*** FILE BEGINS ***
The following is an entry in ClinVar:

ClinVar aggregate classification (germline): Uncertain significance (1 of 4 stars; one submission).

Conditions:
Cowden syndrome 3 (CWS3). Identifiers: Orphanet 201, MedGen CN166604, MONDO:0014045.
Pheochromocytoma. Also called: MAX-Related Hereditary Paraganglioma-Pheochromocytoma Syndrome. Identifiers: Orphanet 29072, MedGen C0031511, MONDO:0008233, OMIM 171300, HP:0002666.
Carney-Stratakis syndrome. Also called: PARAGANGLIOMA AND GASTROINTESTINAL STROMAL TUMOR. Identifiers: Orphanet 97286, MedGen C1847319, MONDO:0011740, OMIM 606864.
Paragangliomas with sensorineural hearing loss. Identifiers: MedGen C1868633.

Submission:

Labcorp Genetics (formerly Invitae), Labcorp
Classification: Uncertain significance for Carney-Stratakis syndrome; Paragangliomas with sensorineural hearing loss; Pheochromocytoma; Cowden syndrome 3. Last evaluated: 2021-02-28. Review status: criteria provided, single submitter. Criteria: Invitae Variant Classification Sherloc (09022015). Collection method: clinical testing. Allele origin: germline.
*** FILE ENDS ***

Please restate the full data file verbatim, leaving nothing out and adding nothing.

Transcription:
The following is an entry in ClinVar:

ClinVar aggregate classification (germline): Uncertain significance (1 of 4 stars; one submission).

Conditions:
Cowden syndrome 3 (CWS3). Identifiers: Orphanet 201, MedGen CN166604, MONDO:0014045.
Pheochromocytoma. Also called: MAX-Related Hereditary Paraganglioma-Pheochromocytoma Syndrome. Identifiers: Orphanet 29072, MedGen C0031511, MONDO:0008233, OMIM 171300, HP:0002666.
Carney-Stratakis syndrome. Also called: PARAGANGLIOMA AND GASTROINTESTINAL STROMAL TUMOR. Identifiers: Orphanet 97286, MedGen C1847319, MONDO:0011740, OMIM 606864.
Paragangliomas with sensorineural hearing loss. Identifiers: MedGen C1868633.

Submission:

Labcorp Genetics (formerly Invitae), Labcorp
Classification: Uncertain significance for Carney-Stratakis syndrome; Paragangliomas with sensorineural hearing loss; Pheochromocytoma; Cowden syndrome 3. Last evaluated: 2021-02-28. Review status: criteria provided, single submitter. Criteria: Invitae Variant Classification Sherloc (09022015). Collection method: clinical testing. Allele origin: germline.